Changes in the central component of the hypothalamus-pituitary-thyroid axis in a rabbit model of prolonged critical illness
Introduction: Prolonged critically ill patients reveal low circulating thyroid hormone levels without a rise in thyroid stimulating hormone (TSH). This condition is labeled "low 3,5,3'-tri-iodothyronine (T3) syndrome" or "nonthyroidal illness syndrome (NTI)" or "euthyroid sick syndrome". Despite the low circulating and peripheral tissue thyroid hormone levels, thyrotropin releasing hormone (TRH) expression in the hypothalamus is reduced and it remains unclear which mechanism is responsible. We set out to study whether increased hypothalamic T3availability could reflect local thyrotoxicosis and explain feedback inhibition-induced suppression of the TRH gene in the context of the low T3syndrome in prolonged critical illness.Methods: Healthy rabbits were compared with prolonged critically ill, parenterally fed animals. We visualized TRH mRNA in the hypothalamus by in situ-hybridization and measured mRNA levels for the type II iodothyronine diodinase (D2), the thyroid hormone transporters monocarboxylate transporter (MCT) 8, MCT10 and organic anion co-transporting polypeptide 1C1 (OATP1C1) and the thyroid hormone receptors α (TRα) and β (TRβ) in the hypothalamus. We also measured the activity of the D2 and type III iodothyronine deiodinase (D3) enzymes.Results: In the hypothalamus of prolonged critically ill rabbits with low circulating T3 and TSH, we observed decreased TRH mRNA, increased D2 mRNA and increased MCT10 and OATP1C1 mRNA while MCT8 gene expression was unaltered as compared with healthy controls. This coincided with low hypothalamic thyroxine (T4) and low-normal T3concentrations, without a change at the thyroid hormone receptor level.Conclusions: Although expression of D2 and of the thyroid hormone transporters MCT10 and OATP1C1 were increased in the hypothalamus of prolonged critical ill animals, hypothalamic T4and T3content or thyroid hormone receptor expression were not elevated. Hence, decreased TRH gene expression, and hereby low TSH and T3 during prolonged critical illness, is not exclusively brought about by hypothalamic thyrotoxicosis, and infer other TRH suppressing factors to play a role.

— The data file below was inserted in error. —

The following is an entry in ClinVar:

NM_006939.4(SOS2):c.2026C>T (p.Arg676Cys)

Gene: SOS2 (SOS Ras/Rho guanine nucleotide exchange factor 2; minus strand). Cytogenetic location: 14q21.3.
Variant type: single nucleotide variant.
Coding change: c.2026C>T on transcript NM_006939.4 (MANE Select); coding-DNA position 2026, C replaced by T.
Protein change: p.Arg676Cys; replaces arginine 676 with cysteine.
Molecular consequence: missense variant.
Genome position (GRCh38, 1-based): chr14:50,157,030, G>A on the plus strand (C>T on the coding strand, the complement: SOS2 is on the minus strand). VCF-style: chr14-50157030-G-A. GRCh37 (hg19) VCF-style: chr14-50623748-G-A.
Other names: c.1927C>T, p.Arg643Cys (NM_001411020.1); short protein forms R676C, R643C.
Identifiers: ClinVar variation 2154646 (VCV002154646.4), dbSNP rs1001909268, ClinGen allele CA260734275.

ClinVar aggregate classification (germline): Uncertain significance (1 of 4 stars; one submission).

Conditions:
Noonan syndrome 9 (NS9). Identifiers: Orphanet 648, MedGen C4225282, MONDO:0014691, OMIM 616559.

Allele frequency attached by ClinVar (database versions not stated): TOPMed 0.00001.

|Persistent URL||dx.doi.org/10.1186/cc8043, hdl.handle.net/1765/25355|
Mebis, L., Debaveye, Y., Ellger, B., Derde, S., Ververs, E.J., Langouche, L., … van den Berghe, G.. (2009). Changes in the central component of the hypothalamus-pituitary-thyroid axis in a rabbit model of prolonged critical illness. Critical Care (Print), 13(5). doi:10.1186/cc8043